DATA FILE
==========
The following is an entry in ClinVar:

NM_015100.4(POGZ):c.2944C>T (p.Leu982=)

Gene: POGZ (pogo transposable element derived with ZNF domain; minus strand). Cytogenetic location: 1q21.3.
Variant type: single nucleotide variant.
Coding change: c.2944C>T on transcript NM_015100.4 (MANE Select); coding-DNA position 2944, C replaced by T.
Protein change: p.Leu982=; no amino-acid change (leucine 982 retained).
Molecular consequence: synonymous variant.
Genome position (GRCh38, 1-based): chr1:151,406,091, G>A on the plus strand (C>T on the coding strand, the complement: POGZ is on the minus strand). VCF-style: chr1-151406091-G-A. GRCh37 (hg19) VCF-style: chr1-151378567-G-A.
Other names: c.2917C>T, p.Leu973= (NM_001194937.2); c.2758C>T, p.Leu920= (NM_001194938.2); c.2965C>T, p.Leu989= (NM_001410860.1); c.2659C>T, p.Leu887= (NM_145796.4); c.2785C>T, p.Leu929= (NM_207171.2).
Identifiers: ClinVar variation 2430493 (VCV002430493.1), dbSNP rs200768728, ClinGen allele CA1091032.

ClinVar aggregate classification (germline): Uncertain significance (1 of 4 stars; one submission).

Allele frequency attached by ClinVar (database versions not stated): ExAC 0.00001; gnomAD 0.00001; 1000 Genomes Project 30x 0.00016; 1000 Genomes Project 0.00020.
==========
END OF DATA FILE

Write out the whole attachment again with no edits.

The following is an entry in ClinVar:

NM_015100.4(POGZ):c.2944C>T (p.Leu982=)

Gene: POGZ (pogo transposable element derived with ZNF domain; minus strand). Cytogenetic location: 1q21.3.
Variant type: single nucleotide variant.
Coding change: c.2944C>T on transcript NM_015100.4 (MANE Select); coding-DNA position 2944, C replaced by T.
Protein change: p.Leu982=; no amino-acid change (leucine 982 retained).
Molecular consequence: synonymous variant.
Genome position (GRCh38, 1-based): chr1:151,406,091, G>A on the plus strand (C>T on the coding strand, the complement: POGZ is on the minus strand). VCF-style: chr1-151406091-G-A. GRCh37 (hg19) VCF-style: chr1-151378567-G-A.
Other names: c.2917C>T, p.Leu973= (NM_001194937.2); c.2758C>T, p.Leu920= (NM_001194938.2); c.2965C>T, p.Leu989= (NM_001410860.1); c.2659C>T, p.Leu887= (NM_145796.4); c.2785C>T, p.Leu929= (NM_207171.2).
Identifiers: ClinVar variation 2430493 (VCV002430493.1), dbSNP rs200768728, ClinGen allele CA1091032.

ClinVar aggregate classification (germline): Uncertain significance (1 of 4 stars; one submission).

Allele frequency attached by ClinVar (database versions not stated): ExAC 0.00001; gnomAD 0.00001; 1000 Genomes Project 30x 0.00016; 1000 Genomes Project 0.00020.